Last post on BA Food Week(s), as, well, I’ve had enough. Not that it was a bad experience or anything, I’ve just had enough of eating out three course meals, fit in between everything else I’m doing these last two weeks. And six spots seems like a nice little sampling. Three standalone spots and three hotel restaurants, the latter I might not normally give a shot at as I tend to assume that they’re going to be too pricey – tourism and all that.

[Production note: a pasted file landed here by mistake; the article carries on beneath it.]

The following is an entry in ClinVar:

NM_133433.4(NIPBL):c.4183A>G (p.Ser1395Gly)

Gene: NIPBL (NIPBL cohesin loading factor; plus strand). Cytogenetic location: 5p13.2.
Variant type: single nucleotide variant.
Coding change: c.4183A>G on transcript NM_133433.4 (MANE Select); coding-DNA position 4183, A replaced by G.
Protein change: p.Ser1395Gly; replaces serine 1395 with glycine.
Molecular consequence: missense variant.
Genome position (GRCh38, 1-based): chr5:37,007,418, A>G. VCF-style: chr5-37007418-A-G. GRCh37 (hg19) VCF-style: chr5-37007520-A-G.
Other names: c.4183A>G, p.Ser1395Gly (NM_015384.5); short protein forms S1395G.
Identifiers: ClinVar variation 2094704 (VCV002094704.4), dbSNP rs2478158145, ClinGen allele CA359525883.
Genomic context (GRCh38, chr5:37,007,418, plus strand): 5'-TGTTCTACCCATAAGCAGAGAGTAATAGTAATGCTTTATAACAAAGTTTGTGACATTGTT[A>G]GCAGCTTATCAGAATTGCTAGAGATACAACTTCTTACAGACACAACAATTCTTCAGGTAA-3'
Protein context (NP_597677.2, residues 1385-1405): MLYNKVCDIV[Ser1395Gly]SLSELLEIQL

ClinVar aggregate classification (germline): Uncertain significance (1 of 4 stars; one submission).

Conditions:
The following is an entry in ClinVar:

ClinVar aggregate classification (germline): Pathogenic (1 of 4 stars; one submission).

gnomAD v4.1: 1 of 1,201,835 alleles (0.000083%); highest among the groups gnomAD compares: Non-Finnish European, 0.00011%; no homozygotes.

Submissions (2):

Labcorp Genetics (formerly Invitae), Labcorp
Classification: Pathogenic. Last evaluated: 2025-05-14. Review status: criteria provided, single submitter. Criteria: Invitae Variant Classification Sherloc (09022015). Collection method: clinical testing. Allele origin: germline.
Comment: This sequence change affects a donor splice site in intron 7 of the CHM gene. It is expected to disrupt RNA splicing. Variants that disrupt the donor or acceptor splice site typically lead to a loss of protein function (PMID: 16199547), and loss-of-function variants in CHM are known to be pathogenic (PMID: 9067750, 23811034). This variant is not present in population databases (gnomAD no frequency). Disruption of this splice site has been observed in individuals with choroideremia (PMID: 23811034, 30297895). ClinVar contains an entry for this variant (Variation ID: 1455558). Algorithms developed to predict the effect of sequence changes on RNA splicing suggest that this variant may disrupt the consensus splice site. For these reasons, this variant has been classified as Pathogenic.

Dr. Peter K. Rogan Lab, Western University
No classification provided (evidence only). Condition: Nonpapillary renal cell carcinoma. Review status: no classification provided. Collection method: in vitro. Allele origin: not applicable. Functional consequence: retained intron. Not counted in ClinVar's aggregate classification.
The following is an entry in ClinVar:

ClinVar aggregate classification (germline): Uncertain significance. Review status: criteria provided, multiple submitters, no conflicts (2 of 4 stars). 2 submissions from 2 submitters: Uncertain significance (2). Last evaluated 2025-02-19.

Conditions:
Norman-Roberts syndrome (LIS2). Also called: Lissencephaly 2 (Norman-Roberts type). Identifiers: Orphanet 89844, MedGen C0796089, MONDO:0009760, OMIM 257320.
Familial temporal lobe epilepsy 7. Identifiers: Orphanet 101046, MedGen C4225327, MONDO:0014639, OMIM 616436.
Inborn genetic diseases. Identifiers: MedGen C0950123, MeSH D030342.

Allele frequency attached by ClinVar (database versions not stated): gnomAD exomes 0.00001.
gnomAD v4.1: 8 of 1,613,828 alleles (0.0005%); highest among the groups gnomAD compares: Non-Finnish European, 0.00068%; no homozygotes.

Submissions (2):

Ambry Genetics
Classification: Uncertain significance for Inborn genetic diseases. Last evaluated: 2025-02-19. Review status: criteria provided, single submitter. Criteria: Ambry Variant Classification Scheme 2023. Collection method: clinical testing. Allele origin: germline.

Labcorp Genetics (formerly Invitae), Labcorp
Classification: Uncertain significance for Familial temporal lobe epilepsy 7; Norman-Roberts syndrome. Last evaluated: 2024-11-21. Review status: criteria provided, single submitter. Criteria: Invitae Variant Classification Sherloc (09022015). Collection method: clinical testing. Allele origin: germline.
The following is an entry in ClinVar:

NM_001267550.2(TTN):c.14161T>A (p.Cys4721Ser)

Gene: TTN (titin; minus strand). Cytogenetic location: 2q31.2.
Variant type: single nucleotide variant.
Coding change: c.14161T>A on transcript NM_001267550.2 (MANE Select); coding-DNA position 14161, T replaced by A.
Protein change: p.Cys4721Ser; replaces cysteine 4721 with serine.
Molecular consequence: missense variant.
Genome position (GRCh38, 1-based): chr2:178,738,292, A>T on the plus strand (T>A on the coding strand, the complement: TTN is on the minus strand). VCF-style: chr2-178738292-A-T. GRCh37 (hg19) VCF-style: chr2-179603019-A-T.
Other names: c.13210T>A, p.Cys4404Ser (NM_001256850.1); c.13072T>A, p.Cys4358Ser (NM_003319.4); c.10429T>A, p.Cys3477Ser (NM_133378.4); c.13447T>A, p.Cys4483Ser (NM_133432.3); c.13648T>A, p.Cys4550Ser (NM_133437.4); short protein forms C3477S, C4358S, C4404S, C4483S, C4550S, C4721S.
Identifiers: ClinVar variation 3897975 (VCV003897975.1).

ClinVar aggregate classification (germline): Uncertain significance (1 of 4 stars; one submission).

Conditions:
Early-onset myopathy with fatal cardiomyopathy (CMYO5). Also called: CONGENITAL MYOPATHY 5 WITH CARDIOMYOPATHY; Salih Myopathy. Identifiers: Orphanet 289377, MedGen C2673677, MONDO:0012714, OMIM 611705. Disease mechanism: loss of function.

Let’s start at Sivela 465, the restaurant in the Mio Hotel, at Quintana 465. The name, apparently, taken from the Finnish sivellä, meaning to brush, to daub, to paint. Pretty place, it’s the first time I’ve stepped into the hotel that I can recall. Nice little waterfall at the back, outside. While normally lunch is served in the upstairs lounge, because they expected (but didn’t get) a flood of people for Food Week, they planned it in their downstairs dining room, normally only open at dinnertime. Service is quick. Really quick. I sat down, got my menu, ordered, and within five minutes the waitress delivered my bottled water, bread service, and appetizer, all at the same time. Neat trick that, given that the appetizer was “tempura” fish – actually not, as there’s no batter, it’s just pieces of fish dusted with a little flour and spices and a whole lot of salt, tartar sauce underneath. Cut back on the salt and it would have been really good appetizer. No sooner had I finished my way through the pieces of fish and lettuce and the waitress whisked that plate away, returning within seconds with my main course, a breast of chicken wrapped in a strip of prosciutto, served up with “confit” of squash (which I gather just meant it was cooked in oil in the oven) and a black olive cream. The chicken was juicy, just the overall dish was a little blah – there definitely wasn’t enough sauce for a whole chicken breast on the plate, so most of the time I was just eating plain, lightly seasoned chicken breast. The dessert, likewise arriving immediately, hmmm… it was listed as an orange mousse with cardamom – I couldn’t taste any orange in the frozen block of what I’m guessing was “mousse”, nor did I get any sense of cardamom anywhere – it was all pretty tasteless, other than that sugar tuile, which while it looked like it had cardamom seeds in it, tasted like garlic – I don’t know if something slipped into the pan, the seeds maybe were something else, or someone hadn’t washed their hands from cutting raw garlic before handling the tuile, but it was off-putting. So here I am, done eating a three course lunch, 26 minutes after having been seated – rather rushed – but I figured, okay, I’ll make an early showing of a movie I want to see – except, now having served up three courses to the two tables that were in the dining room, waitress and kitchen staff (open kitchen) simply disappeared – 25 minutes went by before anyone reappeared and it took her 10 more minutes to bring the bill and then 15 after that before she returned with change (which apparently she had to go upstairs into the hotel to get). The process of getting and paying the bill took double the time of the meal. So much for the movie.